Trips to exotic destinations often come with the irresistible opportunity to visit and interact with some of the world’s most incredible creatures. In countries where tourism makes a significant contribution to the local economy, many make the most out of visitors’ curiosity for local wildlife, offering once in a lifetime opportunities such as elephant rides and up-close-and-personal encounters with tigers.
There are two outcomes for those who choose to do random selection for roommate assignments. In outcome #1, your roommate is the butter to your popcorn, the highlight to your cheekbones, the peanut butter to your jelly, and your perfect compliment in every way. Not only will they mirror the characteristics that you have, but they will enhance you! There are no fights over the cleanliness of the room, sharing items is a breeze, and instantly, you have a best friend before the start of classes!
Rockwall ISD has been honored by the National Association of Music Merchants (NAMM) Foundation with the “Best Communities for Music Education” designation for the district’s commitment to music education. According to Chief Academic Officer Dr. Amy Anderson, the NAMM Foundation and its 10,000 members around the world chose Rockwall ISD as one of 4 percent of the districts across the nation to receive the honor.
Muck Rack makes it simple to find people, tweets, or articles that mention any name, keyword, company, hashtag etc. We've compiled this guide to help you make the most of your search.
Selecting a term
Start searching tweets, articles from media outlets, articles mentioned in tweets, journalists'
names, titles and bios with some suggested searches:
Companies or Topics (e.g. iPhone, Microsoft)
Phrases (e.g. "cloud computing") — use quotes to keep the terms together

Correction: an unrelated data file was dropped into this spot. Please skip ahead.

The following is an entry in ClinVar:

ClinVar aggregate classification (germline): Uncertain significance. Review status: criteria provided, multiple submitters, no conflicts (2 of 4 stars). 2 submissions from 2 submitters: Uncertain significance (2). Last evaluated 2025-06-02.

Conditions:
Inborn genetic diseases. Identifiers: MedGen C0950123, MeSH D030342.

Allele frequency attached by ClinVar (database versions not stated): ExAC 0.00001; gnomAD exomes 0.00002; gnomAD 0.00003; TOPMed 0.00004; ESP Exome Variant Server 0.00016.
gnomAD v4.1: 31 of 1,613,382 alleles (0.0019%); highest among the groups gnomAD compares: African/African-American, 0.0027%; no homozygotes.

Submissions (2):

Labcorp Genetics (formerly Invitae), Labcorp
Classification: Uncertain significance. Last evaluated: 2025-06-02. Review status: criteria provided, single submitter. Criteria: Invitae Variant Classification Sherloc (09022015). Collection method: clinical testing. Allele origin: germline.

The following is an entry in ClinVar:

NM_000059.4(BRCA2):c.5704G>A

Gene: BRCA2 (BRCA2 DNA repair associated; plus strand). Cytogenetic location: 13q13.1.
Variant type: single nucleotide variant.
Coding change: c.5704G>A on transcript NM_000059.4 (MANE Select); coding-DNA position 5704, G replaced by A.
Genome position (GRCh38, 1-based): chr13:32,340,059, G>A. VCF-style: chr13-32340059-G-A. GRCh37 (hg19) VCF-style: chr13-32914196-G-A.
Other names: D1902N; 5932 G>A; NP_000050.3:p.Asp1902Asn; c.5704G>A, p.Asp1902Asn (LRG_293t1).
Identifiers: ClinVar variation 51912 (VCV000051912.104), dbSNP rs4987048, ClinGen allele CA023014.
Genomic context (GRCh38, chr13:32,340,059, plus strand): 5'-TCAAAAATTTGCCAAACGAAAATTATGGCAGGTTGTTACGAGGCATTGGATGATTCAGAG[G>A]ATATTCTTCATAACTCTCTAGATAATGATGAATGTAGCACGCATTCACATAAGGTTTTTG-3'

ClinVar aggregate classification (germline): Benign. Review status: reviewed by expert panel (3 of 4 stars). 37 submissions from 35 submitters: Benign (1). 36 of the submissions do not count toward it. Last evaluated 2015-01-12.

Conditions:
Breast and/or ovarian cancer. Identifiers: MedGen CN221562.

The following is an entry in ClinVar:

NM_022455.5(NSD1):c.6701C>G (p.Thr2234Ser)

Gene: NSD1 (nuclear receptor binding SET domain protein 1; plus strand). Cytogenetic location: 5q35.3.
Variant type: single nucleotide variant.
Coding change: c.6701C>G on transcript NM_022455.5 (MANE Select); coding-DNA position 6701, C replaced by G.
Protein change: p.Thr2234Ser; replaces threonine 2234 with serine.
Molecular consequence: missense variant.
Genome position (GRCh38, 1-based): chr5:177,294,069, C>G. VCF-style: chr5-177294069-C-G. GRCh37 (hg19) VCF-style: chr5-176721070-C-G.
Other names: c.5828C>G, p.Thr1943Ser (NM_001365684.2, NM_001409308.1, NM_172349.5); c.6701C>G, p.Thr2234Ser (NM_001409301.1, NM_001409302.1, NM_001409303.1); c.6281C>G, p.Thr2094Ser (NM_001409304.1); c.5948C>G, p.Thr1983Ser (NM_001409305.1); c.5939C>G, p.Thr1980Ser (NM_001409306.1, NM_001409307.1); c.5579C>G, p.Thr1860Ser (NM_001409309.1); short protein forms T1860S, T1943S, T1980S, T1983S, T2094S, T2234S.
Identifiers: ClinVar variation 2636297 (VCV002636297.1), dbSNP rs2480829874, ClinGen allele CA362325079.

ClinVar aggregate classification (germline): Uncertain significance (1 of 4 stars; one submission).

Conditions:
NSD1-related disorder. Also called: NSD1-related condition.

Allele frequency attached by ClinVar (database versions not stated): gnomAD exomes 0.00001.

Twitter handles (e.g. @username) — returns those who have mentioned or replied to
Names (e.g. "David Pogue")
Hashtags (e.g. #sxsw, #london2012)
Bio details (e.g. vegan, Olympics, father)
Muck Rack's Advanced Search allows for many boolean operators.
Find results that mention multiple specified terms, use AND or
+. For example, ensure each result contains both Elon Musk and Mark Zuckerberg by
searching Musk AND Zuckerberg or Musk + Zuckerberg.
Use the operators OR or , to broaden your search when you'd like either of
multiple terms to appear in results. (This is the default behavior of our search when no operators
are used). For example, results will contain either cake or cookie by searching cake OR cookie or cake,cookie
Use NOT or - to subtract results from your search. For
example, searching Disney will yield results about the Walt Disney Company as well as Walt Disney
World Resort. To exclude mentions of Disney World, search for Disney -World or Disney
When using one of these operators with a phrase, enclose it in quotation marks. For example, you can
find results about smartphones excluding Apple's iPhone 4S by searching smartphone -"iPhone
Exact case matching or punctuation
If you're searching for a brand name or keyword that relies on specific punctuation marks or capitalization, you can
find results that match your exact query by adding matchcase: before the keyword you're searching for, like matchcase:E*TRADE .
Use parentheses to separate multiple
boolean phrases. For example, to find journalists talking about having fun in Disney World or
Disneyland, search for ("disney world" OR disneyland) AND fun.
An asterisk can be used to search for any variation of a root word truncated by the asterisk. For example, searching for admin* will return results for administrator, administration, administer, administered, etc.
A near operator is an AND operator where you can control the distance between the words. You can vary the distance the near operation uses by adding a forward slash and number (between 0-99) such as strawberries NEAR/10 "whipped cream", which means the strawberries must exist within 10 words of "whipped cream".